Assist client with splinting painful area when coughing, or during deep breathing. Maintain position of comfort, usually with head of bed elevated. Turn to affected side. Encourage client to sit up as much as possible. Maintain a calm attitude, assisting client to “take control” by using slower, deeper respirations.
Tube Care: Chest
If thoracic catheter is disconnected or dislodged: Observe for signs of respiratory distress. If possible, reconnect thoracic catheter to tubing and suction, using clean technique. If the catheter is dislodged from the chest, cover insertion site immediately with petrolatum dressing and apply firm pressure. Notify physician at once. After thoracic catheter is removed: Cover insertion site with sterile occlusive dressing. Observe for signs or symptoms that may indicate recurrence of pneumothorax, such as shortness of breath and reports of pain. Inspect insertion site, noting character of drainage.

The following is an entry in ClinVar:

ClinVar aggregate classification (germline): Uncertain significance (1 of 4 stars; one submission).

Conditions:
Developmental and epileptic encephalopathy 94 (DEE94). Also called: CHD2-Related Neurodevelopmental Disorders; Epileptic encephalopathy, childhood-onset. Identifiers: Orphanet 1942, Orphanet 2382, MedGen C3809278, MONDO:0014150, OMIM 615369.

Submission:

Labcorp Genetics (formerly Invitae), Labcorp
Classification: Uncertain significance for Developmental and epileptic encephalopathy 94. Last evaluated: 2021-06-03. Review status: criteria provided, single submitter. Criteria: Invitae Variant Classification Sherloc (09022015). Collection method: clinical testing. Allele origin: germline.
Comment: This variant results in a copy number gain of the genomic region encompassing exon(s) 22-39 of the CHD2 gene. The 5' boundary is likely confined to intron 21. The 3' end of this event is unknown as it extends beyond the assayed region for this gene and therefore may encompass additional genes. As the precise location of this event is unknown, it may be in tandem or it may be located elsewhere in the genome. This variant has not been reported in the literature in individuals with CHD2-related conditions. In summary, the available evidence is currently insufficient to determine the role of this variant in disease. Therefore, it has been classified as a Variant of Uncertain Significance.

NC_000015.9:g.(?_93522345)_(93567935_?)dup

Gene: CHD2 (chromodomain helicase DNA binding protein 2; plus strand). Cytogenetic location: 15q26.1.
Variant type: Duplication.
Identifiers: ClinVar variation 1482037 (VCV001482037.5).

Monitor and graph serial ABGs and pulse oximetry. Review vital capacity and tidal volume measurements. Administer supplemental oxygen via cannula, mask, or mechanical ventilation, as indicated. Administer analgesics and sedatives, as indicated.
Complete Sample Nursing Care Plans for Pneumothorax
Evaluation (Expected Out Come)
Ineffective Breathing Pattern related to :
Decreased lung expansion due to air or fluid accumulation
Pain and anxiety
1. Identify etiology or precipitating factors, such as spontaneous collapse, trauma, malignancy, infection, and complication of mechanical ventilation.
2. Evaluate respiratory function, noting rapid or shallow respirations, dyspnea, reports of “air hunger,” development of cyanosis, and changes in vital signs.
3. Monitor for synchronous respiratory pattern when using mechanical ventilator. Note changes in airway pressures.
4. Auscultate breath sounds.